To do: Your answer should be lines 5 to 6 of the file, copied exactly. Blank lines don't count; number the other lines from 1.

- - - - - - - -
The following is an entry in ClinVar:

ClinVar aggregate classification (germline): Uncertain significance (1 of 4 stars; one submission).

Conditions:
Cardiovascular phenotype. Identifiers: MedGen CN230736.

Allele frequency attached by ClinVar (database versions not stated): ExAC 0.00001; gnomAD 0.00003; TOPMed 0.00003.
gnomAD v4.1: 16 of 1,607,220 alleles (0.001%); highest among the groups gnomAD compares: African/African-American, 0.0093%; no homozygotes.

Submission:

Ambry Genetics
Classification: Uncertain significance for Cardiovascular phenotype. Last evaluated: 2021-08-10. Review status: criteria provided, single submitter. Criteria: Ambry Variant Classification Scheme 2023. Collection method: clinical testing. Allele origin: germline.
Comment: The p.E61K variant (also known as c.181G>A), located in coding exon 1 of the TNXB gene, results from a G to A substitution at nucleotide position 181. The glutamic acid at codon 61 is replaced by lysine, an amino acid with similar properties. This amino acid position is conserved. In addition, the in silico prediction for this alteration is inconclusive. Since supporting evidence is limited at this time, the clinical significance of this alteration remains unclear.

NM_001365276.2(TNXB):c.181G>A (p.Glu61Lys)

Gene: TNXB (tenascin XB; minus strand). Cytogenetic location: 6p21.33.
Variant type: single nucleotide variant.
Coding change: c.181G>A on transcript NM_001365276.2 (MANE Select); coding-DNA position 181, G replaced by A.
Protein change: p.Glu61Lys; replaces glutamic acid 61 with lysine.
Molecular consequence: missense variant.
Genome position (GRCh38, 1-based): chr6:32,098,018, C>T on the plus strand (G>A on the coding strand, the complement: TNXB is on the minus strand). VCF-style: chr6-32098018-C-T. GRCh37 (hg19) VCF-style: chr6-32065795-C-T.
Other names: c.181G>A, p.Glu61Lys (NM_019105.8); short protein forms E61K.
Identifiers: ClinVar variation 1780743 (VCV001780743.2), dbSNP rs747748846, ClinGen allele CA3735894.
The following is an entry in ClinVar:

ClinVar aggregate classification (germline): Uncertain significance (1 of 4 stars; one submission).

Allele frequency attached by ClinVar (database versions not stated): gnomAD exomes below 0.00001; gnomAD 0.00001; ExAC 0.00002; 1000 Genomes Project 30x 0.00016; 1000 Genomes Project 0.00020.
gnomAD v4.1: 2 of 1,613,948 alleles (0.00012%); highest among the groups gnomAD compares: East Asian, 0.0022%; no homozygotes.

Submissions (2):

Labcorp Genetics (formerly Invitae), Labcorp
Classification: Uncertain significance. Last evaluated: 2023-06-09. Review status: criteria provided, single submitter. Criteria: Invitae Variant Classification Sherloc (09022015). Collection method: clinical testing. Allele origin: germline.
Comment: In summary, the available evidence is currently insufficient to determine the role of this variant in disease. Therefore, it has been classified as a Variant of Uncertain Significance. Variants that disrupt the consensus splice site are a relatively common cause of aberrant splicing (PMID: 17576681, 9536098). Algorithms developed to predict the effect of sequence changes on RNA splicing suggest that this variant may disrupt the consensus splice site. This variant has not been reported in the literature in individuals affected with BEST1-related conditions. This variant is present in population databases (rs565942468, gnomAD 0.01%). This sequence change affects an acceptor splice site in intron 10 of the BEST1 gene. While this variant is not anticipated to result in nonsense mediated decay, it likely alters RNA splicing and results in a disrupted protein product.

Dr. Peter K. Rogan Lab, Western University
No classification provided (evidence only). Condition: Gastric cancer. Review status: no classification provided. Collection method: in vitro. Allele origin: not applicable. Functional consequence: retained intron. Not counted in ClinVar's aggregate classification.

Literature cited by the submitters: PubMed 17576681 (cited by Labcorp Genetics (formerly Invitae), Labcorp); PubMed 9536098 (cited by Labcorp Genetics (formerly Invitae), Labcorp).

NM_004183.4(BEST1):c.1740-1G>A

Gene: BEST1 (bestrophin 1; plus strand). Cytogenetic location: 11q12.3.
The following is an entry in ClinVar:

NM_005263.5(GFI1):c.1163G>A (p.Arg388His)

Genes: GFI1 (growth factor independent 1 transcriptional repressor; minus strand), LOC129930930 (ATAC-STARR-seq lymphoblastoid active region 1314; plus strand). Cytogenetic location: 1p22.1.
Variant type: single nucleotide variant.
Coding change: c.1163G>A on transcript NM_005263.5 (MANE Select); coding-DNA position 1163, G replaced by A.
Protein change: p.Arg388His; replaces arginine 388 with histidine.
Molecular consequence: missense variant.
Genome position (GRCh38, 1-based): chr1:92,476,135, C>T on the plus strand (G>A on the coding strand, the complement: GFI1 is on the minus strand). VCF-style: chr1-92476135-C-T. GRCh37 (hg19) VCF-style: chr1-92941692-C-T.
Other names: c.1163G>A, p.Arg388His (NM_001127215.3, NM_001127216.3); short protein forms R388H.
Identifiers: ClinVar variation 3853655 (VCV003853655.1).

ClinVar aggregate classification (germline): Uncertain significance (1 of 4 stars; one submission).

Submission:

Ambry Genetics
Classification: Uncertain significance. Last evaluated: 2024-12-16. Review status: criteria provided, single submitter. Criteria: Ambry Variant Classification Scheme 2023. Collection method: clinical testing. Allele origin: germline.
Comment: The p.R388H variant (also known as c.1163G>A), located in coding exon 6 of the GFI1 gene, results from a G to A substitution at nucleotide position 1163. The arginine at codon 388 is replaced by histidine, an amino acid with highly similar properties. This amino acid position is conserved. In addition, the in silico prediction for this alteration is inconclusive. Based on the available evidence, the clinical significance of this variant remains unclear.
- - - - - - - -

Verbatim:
Allele frequency attached by ClinVar (database versions not stated): ExAC 0.00001; gnomAD 0.00003; TOPMed 0.00003.
gnomAD v4.1: 16 of 1,607,220 alleles (0.001%); highest among the groups gnomAD compares: African/African-American, 0.0093%; no homozygotes.